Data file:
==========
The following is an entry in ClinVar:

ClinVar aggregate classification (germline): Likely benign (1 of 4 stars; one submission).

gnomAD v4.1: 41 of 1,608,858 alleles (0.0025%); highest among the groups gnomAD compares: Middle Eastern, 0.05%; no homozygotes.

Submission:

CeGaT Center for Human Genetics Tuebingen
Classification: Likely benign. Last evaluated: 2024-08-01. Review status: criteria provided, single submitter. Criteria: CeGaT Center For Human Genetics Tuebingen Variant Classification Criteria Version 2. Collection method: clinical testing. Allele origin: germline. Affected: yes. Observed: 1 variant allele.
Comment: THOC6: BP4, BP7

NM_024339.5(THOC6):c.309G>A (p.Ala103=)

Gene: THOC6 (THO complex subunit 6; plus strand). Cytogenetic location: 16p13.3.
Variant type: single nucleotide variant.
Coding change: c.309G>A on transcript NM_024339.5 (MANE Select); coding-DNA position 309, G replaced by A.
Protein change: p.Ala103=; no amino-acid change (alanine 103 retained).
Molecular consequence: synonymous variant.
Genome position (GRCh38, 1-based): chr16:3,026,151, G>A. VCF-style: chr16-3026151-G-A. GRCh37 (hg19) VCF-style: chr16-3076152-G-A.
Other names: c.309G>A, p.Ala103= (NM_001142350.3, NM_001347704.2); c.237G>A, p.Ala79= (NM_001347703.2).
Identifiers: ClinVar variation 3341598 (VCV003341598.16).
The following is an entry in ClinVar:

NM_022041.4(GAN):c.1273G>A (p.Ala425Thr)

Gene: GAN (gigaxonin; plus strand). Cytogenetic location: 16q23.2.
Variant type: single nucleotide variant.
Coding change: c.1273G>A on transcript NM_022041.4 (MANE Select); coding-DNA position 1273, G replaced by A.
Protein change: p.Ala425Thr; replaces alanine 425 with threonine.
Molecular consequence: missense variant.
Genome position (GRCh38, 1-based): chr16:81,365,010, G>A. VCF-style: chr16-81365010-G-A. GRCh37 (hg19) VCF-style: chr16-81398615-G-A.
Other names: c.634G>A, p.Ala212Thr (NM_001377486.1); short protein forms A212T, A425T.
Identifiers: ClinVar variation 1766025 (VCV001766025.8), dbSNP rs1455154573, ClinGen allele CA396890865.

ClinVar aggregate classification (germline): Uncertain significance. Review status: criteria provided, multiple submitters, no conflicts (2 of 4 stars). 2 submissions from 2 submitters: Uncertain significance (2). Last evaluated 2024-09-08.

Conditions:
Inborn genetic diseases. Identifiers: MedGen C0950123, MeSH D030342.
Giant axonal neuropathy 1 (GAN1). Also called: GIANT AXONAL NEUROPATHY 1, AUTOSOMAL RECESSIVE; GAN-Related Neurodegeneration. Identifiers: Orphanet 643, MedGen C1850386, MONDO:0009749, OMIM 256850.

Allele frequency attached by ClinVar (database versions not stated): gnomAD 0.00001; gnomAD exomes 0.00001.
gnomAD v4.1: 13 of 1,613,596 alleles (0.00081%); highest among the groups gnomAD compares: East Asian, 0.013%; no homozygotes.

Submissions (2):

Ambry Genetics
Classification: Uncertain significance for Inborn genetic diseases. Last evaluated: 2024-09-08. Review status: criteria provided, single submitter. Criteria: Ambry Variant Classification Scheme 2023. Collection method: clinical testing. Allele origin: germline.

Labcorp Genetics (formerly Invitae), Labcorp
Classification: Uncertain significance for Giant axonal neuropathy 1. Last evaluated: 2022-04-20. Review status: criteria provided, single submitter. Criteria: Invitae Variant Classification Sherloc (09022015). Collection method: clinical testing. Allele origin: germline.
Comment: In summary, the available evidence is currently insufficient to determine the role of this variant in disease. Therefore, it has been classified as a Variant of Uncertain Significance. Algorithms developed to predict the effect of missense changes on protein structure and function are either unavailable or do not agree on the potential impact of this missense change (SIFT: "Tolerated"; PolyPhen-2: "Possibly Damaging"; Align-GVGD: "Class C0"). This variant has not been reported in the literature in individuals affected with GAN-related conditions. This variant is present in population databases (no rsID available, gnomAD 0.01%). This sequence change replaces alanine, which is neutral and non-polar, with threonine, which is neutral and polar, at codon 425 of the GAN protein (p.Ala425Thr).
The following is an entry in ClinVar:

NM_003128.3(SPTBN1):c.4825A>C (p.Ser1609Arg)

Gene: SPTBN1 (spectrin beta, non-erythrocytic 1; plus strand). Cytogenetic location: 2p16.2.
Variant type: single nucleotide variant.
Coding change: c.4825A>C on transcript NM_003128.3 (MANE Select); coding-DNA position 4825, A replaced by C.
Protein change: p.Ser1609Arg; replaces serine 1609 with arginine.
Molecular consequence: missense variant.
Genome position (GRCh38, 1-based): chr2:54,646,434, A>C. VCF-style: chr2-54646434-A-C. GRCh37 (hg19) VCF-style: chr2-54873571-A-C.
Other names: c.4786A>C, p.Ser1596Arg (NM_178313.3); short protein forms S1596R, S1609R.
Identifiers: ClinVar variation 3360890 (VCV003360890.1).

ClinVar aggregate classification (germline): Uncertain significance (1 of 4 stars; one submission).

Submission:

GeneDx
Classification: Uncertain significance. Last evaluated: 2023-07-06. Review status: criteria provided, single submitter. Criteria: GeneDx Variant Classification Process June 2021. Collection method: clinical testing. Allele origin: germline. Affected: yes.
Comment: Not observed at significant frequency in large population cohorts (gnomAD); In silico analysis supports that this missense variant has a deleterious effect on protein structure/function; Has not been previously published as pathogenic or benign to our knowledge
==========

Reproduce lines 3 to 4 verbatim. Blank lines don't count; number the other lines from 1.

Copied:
gnomAD v4.1: 41 of 1,608,858 alleles (0.0025%); highest among the groups gnomAD compares: Middle Eastern, 0.05%; no homozygotes.

Submission: